Mr. 'Davis' thin lips quivered, but
probably from his desiro to observe
scrupulously tho rules of his confine
ment, he tittered no word.
To4lay a rule was adopted of appoin•
tine different hours for the promenade,
and Mr. Davis walked alone this morn
ing at six. Mr. Clay will enjoy the
same privilege this evening.—Peters'
burg index.
OPPOSED TO 0 ATDS.-A correspond
ent, writing from Richmond, relates
.incident as follows :
Talking of oaths reminds me of a lo
cal joke which my pen cannot resist
recording. A modest young country
girl, on applying for rations to one o,
oar relief agents, a few days ago was
asked if she had over taken the oath.
"No, indeed, sir," was her terrified re.
ply, "I never swore in all my life."—
"But you must take the oath, my
good girl," said tho agent, "or I cannot
give you the rations." "No, indeed I
can't, sir," said the girl ; "mother al<
ways taught mo never to swear." The
agent mildly persisted, and the maiden
as pertinaciously refused all attempts
at persuasion, until, overcome at last
by the dreadful conflict between ne
cessity and her high sense of moral
duty, she stammered out, with down
cast lids, "Well, sir, if you will make
me do such a horrid, wicked thing,—
d----a the Yankees!
11 Touon SOLDIEH.-A young fellow
of Worcester, Massachusetts, named
E. P. Rockwood, a private in the 57th
Massachusetts, who was in the battle
of Cold Harbor, in Juno, 1864, had his
jaw bone fractured by a bullet, which
also knocked out some of his teeth;
another ball fractured his right shoul
der blade and lodged somewhere be
neath it; and a third went through his
abdomen. His comrades then hid
him in a hole where his body and head
were covered. from the enemy; but
while there ho got another bullet
through the calf of his leg, another dug
a groove through one shin, another cut
an instep, and another cut off one of
his toes. He lay in the hole all day
and then was taken prisoner and star
ved for several months. Now he is at
home well, and not lame.
Tits FREEDMEN —The Secretary of
War has ordered that, "to secure
equal justice and the same personal
liberty to the freedmen as to other
citizens and inhabitants, all orders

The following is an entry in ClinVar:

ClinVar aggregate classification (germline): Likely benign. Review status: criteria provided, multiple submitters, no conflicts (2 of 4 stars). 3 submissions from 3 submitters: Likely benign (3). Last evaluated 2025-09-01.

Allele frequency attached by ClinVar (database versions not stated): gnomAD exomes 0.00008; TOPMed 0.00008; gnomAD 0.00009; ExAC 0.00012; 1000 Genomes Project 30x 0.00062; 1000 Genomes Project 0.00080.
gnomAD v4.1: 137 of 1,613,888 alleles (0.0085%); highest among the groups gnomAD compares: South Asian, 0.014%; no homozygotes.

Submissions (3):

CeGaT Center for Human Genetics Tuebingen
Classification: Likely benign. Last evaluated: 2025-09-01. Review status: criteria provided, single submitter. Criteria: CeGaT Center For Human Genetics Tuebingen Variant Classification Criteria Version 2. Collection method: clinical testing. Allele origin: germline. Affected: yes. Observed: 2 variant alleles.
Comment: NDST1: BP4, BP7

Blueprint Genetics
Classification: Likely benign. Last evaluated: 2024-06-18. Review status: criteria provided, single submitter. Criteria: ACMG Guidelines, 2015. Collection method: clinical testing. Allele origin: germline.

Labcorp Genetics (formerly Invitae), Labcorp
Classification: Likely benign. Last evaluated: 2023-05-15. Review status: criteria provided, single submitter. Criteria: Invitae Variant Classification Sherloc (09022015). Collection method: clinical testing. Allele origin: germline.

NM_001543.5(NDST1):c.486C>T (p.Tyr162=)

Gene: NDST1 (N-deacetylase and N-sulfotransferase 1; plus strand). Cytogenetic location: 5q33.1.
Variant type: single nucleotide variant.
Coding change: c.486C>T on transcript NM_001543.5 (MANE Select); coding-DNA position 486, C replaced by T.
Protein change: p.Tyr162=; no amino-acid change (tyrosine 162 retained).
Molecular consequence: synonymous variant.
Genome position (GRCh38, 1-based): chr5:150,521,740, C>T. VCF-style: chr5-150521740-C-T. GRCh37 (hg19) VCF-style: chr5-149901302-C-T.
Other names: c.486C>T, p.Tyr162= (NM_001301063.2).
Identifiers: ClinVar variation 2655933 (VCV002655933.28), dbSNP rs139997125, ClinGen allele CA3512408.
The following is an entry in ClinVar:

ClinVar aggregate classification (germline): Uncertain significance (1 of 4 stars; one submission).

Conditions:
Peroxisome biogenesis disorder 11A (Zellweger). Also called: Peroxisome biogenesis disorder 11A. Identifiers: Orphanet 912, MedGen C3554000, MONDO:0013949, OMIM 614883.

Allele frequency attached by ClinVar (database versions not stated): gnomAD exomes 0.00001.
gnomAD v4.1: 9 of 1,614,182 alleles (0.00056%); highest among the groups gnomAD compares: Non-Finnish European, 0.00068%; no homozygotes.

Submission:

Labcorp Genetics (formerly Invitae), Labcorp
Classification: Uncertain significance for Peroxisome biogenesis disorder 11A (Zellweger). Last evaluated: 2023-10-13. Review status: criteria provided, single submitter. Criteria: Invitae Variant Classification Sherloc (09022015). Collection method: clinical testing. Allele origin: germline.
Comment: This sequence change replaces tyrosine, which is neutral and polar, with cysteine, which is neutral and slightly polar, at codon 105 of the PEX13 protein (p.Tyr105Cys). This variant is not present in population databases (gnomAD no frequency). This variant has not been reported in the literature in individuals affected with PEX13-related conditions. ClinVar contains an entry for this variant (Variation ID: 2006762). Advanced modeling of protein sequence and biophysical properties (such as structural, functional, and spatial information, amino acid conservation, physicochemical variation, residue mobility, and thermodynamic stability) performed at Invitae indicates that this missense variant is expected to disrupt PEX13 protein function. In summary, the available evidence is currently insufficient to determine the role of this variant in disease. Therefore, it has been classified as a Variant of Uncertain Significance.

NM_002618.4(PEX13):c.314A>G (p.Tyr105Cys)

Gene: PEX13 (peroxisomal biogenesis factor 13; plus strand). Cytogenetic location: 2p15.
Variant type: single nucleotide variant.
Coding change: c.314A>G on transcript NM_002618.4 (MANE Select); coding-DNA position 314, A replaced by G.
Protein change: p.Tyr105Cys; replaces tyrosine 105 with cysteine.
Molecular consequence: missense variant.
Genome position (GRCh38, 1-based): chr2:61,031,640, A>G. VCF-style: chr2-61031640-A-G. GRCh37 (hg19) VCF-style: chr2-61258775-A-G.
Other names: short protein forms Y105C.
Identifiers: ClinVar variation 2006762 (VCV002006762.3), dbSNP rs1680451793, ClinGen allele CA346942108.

issued by post, district or other coat:
mandcrs adopting any system of pas
ses for or subjecting them to restraints
or punishments not imposed on other
classes aro declared void." Neither
whites nor blacks will be retained from
seeking employment elsewhere, when
they cannot obtain it at a jtmt compen
sation at their homes, and when not
hound by voluntary agreements ; nr»r
will they be hindered from traveling
'from Place to Once on propel• and
legitimate business.
New Illneteal inptruments
A new Buick of musical instruments
have just been received at Lewis' Book
Store. Violins from $ 3 to $ 50.
Guitars 4om $l2 to $l5; Banjos $
and $ 9 50; Aceordeons $ 6 to $l5 ;
Fifes, Bows, Strings, Rosin, Tail
Boards, Bridges, Month Organs, and
Jews Harps. tf.
Commencing second 3.looday, 34th of August, ISO,
Boger C. McGill vs Benjamin Cross.
Samuel Beverly vs John S. Beverly
S. L. Glasgow for use vs Mary Gibboney's ex
John Black &Co vs Catharine Tricker
John II Stonebralier vs D. Stewart et al
llt-1' Shoonborger ex vs Wilson & Lorenz
Jacob Cresswell vs P. 11. Lome of al
Eliza Young et al 98 A. Wise et al
James Scott re Brice X. Bair
Mary DeArmitt vs Nicholas Creswell
B. M. &MRS & Co. vs James: C. Clark.
W. C. WAGONER, Prot'y.
H }
Huntingdon, July 17.
Booher, John merchant, Alexandria,
Hu,gh Can ving4atn, limner, Porter.
Henry Cook, farmer, Carbon.
John Eyer, jr., farmer, Warriorsmark
Daniel Foster, distiller, Brady.
Christian Douse, farmer, Hopewell.
Henry Garner, farmer, Juniata.
John C. Keks, farmer, Porter.
Henry Holtzapple, miller, West.
Is , ac Heffner, farmer, Juniata.
John Henderson, farmer, West.
Edward B. Isett, farmer, Franklin.
Jesse McClain, farmer, Carbon.
Newton Madden, farmer, Springfield
G. Miller, (It. T.) farmer, Henderson.
Benjamin Neff, miller, West.
Samuel Peightal, farmer, Walker.
Janice Port, collector, Huntingdon.
George B. Porter, farmer, Franklin.
James Poston, farmer, Cass.
JaMes Peterson; farmer, Dublin.